(I'm wondering if any of that had to do with increasing the efficiency of second messengers, as inositol is thought to do, as I described in my previous post linked above).
So, the take home message is to eat whole grains to prevent Alzheimer's. Haha. Just kidding. Actually, the take home message is that nutrition and biochemistry are really complex. A molecule that has some downsides may also have some positives. Phytic acid seemed like the least noxious part of the chemical warfare that grains (and nuts and fruits and other plants) play. Since I don't pretend to have complete knowledge of the chemistry of the human brain, I like the evolutionary fallback position of an ancestral health lifestyle. Forget novel industrial foods created by a chemical company, and I won't be going to cute supplements (outside of the basic minerals and sunshine) unless I'm desperate.
Have a great Labor Day Weekend, everyone!
Just want to add on a bit to address Rudolf's very astute comment (the eighth comment, below): : Isn't there another confounder, namely that rats, mice etc express phytase, and we don't?
Rudolph is saying that mice are better adapted to eating grains and have the enzyme phytase in their guts, which will cut up phytate into its components (inositol and a bunch of phosphate molecules). The authors do address this issue (sort of, though they don't make it that clear that humans do not metabolize phytic acid) - here's another paragraph from the paper - I'm a little irritated they didn't measure the phytic acid levels in the mouse brains when they had them, though:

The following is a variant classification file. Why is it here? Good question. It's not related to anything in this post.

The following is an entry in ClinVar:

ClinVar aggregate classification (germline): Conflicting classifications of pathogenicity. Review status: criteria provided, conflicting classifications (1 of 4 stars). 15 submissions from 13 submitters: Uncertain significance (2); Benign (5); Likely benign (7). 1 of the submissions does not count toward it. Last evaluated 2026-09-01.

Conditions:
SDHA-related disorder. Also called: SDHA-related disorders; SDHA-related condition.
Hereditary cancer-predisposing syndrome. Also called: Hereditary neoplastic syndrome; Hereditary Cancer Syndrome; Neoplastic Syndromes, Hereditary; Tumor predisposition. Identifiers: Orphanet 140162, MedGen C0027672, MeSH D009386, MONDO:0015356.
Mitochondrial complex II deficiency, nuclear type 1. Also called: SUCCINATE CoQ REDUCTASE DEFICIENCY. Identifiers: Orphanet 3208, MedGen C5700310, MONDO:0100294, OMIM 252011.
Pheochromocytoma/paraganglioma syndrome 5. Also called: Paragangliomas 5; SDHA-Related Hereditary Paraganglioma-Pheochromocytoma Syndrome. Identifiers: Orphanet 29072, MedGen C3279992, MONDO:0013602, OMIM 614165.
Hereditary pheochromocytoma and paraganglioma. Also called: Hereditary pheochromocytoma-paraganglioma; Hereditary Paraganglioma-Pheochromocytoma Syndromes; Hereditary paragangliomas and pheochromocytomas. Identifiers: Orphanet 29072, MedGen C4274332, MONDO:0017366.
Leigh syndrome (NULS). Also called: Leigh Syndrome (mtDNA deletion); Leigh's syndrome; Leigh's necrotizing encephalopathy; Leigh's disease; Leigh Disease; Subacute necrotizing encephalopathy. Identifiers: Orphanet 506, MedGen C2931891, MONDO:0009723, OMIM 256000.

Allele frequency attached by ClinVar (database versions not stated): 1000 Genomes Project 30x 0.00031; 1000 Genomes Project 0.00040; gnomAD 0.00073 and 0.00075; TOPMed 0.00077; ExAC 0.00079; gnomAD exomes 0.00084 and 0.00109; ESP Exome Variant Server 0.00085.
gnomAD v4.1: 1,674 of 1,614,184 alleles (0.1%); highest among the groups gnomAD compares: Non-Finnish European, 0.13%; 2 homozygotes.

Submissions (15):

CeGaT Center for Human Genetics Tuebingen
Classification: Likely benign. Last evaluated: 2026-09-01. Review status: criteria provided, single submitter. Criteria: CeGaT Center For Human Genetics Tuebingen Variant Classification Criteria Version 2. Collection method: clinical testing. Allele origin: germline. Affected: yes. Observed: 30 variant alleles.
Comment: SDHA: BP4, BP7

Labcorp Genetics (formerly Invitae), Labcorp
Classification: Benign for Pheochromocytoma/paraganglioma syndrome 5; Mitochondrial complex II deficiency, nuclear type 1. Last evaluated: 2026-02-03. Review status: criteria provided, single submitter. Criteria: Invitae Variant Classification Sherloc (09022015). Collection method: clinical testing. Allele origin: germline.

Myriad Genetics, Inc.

So - it's not all the inositol or other metabolized products from a mouse consuming phytic acid (which is synonymous with phytate, by the way). Phytate itself gets through in the mice, and, it seems, the question in humans (who shouldn't absorb much phytate at all - the phytate gets pooped out with the minerals, remember), is whether administration of phytate orally would make a difference in the brain. One interesting note in the paper is that the regular mouse diet had NO phytate, and the experimental diet was 2% phytate, and a diet rich in legumes, grains, and seeds would be about 5-6% phytate. The authors postulate that we humans in the developed world would be fine (hahaha quite an assumption given what is known about mineral consumption in epidemiologic studies in the developed world!) but that those in third world countries with marginal food consumption ought not to eat so much phytate…
It is something to consider to be studied as an injectable, if one has Alzheimer's. (Do not try this at home - in the quote above you will note that 9 people died taking scyllo-inositol in the clinical trials of that drug for dementia).
A "paleo" diet in humans will have its share of phytic acid (likely not the 5-6% of calories, though, I would imagine), especially if you don't soak all your nuts (I don't - I don't eat that many nuts and don't have the time or the space to mess with them - just like grains). See Melissa McEwen's latest post for more information.